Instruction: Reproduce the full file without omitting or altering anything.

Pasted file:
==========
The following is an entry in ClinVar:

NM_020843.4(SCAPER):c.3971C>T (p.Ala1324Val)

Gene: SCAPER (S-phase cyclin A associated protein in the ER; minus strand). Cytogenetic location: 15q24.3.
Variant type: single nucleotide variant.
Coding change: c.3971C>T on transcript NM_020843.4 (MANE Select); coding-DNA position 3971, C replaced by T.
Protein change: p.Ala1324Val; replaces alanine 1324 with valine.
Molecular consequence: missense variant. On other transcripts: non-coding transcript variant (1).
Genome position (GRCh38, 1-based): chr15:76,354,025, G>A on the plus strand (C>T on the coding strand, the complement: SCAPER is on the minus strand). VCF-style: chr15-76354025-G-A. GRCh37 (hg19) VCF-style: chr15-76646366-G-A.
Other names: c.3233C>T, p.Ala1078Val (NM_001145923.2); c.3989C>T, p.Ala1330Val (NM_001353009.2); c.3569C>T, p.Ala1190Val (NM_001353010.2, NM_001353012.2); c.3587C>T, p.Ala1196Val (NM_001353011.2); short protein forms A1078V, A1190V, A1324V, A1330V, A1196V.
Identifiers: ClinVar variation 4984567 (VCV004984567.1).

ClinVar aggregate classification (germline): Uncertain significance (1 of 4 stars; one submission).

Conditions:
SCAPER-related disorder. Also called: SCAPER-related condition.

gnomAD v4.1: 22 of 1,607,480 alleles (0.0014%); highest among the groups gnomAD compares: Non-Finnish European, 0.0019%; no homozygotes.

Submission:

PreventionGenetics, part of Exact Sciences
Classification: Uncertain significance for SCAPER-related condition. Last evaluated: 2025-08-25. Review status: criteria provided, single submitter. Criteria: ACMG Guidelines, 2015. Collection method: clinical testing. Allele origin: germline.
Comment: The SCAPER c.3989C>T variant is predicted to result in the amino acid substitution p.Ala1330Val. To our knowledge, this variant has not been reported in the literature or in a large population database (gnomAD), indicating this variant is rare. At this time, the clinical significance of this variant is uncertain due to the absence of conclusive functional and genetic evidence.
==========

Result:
The following is an entry in ClinVar:

NM_020843.4(SCAPER):c.3971C>T (p.Ala1324Val)

Gene: SCAPER (S-phase cyclin A associated protein in the ER; minus strand). Cytogenetic location: 15q24.3.
Variant type: single nucleotide variant.
Coding change: c.3971C>T on transcript NM_020843.4 (MANE Select); coding-DNA position 3971, C replaced by T.
Protein change: p.Ala1324Val; replaces alanine 1324 with valine.
Molecular consequence: missense variant. On other transcripts: non-coding transcript variant (1).
Genome position (GRCh38, 1-based): chr15:76,354,025, G>A on the plus strand (C>T on the coding strand, the complement: SCAPER is on the minus strand). VCF-style: chr15-76354025-G-A. GRCh37 (hg19) VCF-style: chr15-76646366-G-A.
Other names: c.3233C>T, p.Ala1078Val (NM_001145923.2); c.3989C>T, p.Ala1330Val (NM_001353009.2); c.3569C>T, p.Ala1190Val (NM_001353010.2, NM_001353012.2); c.3587C>T, p.Ala1196Val (NM_001353011.2); short protein forms A1078V, A1190V, A1324V, A1330V, A1196V.
Identifiers: ClinVar variation 4984567 (VCV004984567.1).

ClinVar aggregate classification (germline): Uncertain significance (1 of 4 stars; one submission).

Conditions:
SCAPER-related disorder. Also called: SCAPER-related condition.

gnomAD v4.1: 22 of 1,607,480 alleles (0.0014%); highest among the groups gnomAD compares: Non-Finnish European, 0.0019%; no homozygotes.

Submission:

PreventionGenetics, part of Exact Sciences
Classification: Uncertain significance for SCAPER-related condition. Last evaluated: 2025-08-25. Review status: criteria provided, single submitter. Criteria: ACMG Guidelines, 2015. Collection method: clinical testing. Allele origin: germline.
Comment: The SCAPER c.3989C>T variant is predicted to result in the amino acid substitution p.Ala1330Val. To our knowledge, this variant has not been reported in the literature or in a large population database (gnomAD), indicating this variant is rare. At this time, the clinical significance of this variant is uncertain due to the absence of conclusive functional and genetic evidence.